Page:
The Middle East is at the cusp of the eastern and western worlds. Due to its geographical location and welcoming spirit, the region is a breeding ground for cross-cultural experiences and a melting pot of design styles. In all of this, the common denominator is the love for luxury. According to Sonal, there exists another reason for this demand in the residential sphere.

“We recently did a residential project in Burj Khalifa for our client who doesn’t live there throughout the year – and this is not uncommon. People buy holiday homes here – perhaps use it two to three months out of the year and rent it out on the short-term rental market the rest of the time. For those kinds of projects in particular, people introduce luxuries that would otherwise be reserved for hotel experiences,” she reveals. 

Although second homes in UAE are a good source of investment and may contribute significantly to the demand for luxury – that does not take away the fact that there are distinctive features about the homes in the region.

Sonal explains, “Bathroom and kitchen trends in MENA are definitely different to other parts of the world and have been for a long time. In the larger-scaled luxury projects – one could have a front-of-house kitchen, which is for entertaining and another back-of-house kitchen, where all the mess is made. Over here in the UAE, powder rooms are integrated into the space planning very early on – it’s an important element of being good hosts. From my own experience living in the UK, powder rooms are often added later, maybe even underneath a staircase, to fulfil a functional need. The use of bidets is something that we consider very normal over here, however, in Europe and the US, it has just begun being adopted. In this sense, products like GROHE Sensia Arena WC are perfect and can sponsor the same luxury in a different country where they might not necessarily have the required plumbing for shutoffs and bidets.”

Sustainability begins at home

Shelter is one of humankind’s primary requirements; hence, it is important for sustainability to be infused into these spaces. A sustainable home sets a lifestyle standard for the people inhabiting the space – practising and respecting sustainability become tenants’ second nature.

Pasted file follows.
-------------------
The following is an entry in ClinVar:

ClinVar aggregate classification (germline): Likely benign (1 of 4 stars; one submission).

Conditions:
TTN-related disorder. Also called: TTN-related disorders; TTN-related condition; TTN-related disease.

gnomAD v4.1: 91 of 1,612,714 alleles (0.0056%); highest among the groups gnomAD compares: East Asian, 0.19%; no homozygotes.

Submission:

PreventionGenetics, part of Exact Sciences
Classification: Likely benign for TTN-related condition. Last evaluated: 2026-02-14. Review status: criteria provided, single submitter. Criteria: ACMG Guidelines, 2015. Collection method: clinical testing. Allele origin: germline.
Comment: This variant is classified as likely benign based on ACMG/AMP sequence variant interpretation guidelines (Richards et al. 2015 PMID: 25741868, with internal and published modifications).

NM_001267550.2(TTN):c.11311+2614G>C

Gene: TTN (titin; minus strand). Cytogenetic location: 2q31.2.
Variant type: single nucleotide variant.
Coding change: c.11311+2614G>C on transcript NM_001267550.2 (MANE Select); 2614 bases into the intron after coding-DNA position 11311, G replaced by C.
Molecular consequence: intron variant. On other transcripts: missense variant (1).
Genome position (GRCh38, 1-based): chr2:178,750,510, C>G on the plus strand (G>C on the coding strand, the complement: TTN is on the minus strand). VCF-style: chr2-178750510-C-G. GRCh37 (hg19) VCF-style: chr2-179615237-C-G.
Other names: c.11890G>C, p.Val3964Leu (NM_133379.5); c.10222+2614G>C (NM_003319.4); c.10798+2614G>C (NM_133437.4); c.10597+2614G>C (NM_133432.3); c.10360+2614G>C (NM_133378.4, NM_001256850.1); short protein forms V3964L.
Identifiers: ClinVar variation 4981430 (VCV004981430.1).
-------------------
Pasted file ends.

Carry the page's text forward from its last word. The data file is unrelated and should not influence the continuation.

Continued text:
“When we get a brief from our clients, sustainability in the context of residential design is super important. With Dubai and the 2040 plan of increasing the amount of housing to accommodate double the current population, it’s all the more important that at a very early stage, sustainability is given the importance and education it deserves – to make sure that we’re making the correct decisions moving forward,” Sonal says. 

“I’m happy that water filtration systems are becoming increasingly popular because they have huge sustainable benefits not just for the end user but for the climate. But I don’t feel that in our region, it’s been integrated as yet; there’s a friction at the developer level to make sure that provisions are put in place so that a water filtration system can be easily connected. This is something where we really need to educate people on how to have the effect of that change. Hence, my favourite GROHE product is Blue. I love that you can just walk over to your kitchen, get stillwater, sparkling or filtered water”, she concludes.

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Date added:

30 March, 2023